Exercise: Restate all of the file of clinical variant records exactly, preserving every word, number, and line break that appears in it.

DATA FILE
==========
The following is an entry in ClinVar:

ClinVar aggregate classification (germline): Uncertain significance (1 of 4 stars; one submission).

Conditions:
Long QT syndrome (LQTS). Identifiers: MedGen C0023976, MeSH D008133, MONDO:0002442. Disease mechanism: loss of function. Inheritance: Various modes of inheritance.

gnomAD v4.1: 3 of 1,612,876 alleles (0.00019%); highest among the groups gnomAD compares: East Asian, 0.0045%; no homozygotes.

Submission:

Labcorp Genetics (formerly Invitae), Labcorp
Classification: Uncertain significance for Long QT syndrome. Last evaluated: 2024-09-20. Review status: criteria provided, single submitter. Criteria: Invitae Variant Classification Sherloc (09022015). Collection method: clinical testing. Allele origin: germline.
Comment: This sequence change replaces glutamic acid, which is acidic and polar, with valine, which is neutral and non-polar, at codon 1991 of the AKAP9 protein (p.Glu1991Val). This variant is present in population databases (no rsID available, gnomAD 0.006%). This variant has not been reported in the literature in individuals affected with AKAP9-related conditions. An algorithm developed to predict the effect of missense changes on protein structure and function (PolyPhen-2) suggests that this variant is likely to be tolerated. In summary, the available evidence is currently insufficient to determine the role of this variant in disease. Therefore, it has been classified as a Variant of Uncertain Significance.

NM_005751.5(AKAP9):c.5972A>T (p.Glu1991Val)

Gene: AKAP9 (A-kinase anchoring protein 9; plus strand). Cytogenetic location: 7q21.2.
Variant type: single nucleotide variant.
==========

The following is an entry in ClinVar:

ClinVar aggregate classification (germline): Uncertain significance (1 of 4 stars; one submission).

Conditions:
Long QT syndrome (LQTS). Identifiers: MedGen C0023976, MeSH D008133, MONDO:0002442. Disease mechanism: loss of function. Inheritance: Various modes of inheritance.

gnomAD v4.1: 3 of 1,612,876 alleles (0.00019%); highest among the groups gnomAD compares: East Asian, 0.0045%; no homozygotes.

Submission:

Labcorp Genetics (formerly Invitae), Labcorp
Classification: Uncertain significance for Long QT syndrome. Last evaluated: 2024-09-20. Review status: criteria provided, single submitter. Criteria: Invitae Variant Classification Sherloc (09022015). Collection method: clinical testing. Allele origin: germline.
Comment: This sequence change replaces glutamic acid, which is acidic and polar, with valine, which is neutral and non-polar, at codon 1991 of the AKAP9 protein (p.Glu1991Val). This variant is present in population databases (no rsID available, gnomAD 0.006%). This variant has not been reported in the literature in individuals affected with AKAP9-related conditions. An algorithm developed to predict the effect of missense changes on protein structure and function (PolyPhen-2) suggests that this variant is likely to be tolerated. In summary, the available evidence is currently insufficient to determine the role of this variant in disease. Therefore, it has been classified as a Variant of Uncertain Significance.

NM_005751.5(AKAP9):c.5972A>T (p.Glu1991Val)

Gene: AKAP9 (A-kinase anchoring protein 9; plus strand). Cytogenetic location: 7q21.2.
Variant type: single nucleotide variant.